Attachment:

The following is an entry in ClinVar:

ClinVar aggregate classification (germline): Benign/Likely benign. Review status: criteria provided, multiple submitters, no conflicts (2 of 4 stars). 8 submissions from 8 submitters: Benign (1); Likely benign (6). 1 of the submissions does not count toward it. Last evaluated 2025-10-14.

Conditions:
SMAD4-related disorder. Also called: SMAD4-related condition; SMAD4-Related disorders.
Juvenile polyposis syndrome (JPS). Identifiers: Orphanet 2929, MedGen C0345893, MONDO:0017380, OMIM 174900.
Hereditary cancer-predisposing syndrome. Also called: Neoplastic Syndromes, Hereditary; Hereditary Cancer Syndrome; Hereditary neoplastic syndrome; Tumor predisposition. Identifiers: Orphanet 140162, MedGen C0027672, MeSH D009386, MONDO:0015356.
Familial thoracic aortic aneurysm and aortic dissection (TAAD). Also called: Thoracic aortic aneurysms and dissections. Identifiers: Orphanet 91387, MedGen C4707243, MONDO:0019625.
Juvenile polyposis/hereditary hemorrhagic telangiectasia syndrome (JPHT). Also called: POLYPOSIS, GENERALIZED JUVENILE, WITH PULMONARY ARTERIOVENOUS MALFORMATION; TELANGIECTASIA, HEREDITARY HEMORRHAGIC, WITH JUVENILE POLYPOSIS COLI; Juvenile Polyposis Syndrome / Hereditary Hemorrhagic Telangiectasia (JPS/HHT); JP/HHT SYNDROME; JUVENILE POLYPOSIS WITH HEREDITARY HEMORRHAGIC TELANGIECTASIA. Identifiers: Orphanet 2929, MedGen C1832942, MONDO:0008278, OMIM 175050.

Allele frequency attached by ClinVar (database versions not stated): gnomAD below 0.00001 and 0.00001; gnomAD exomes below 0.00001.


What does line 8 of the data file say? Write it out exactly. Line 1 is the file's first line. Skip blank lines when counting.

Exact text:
Juvenile polyposis/hereditary hemorrhagic telangiectasia syndrome (JPHT). Also called: POLYPOSIS, GENERALIZED JUVENILE, WITH PULMONARY ARTERIOVENOUS MALFORMATION; TELANGIECTASIA, HEREDITARY HEMORRHAGIC, WITH JUVENILE POLYPOSIS COLI; Juvenile Polyposis Syndrome / Hereditary Hemorrhagic Telangiectasia (JPS/HHT); JP/HHT SYNDROME; JUVENILE POLYPOSIS WITH HEREDITARY HEMORRHAGIC TELANGIECTASIA. Identifiers: Orphanet 2929, MedGen C1832942, MONDO:0008278, OMIM 175050.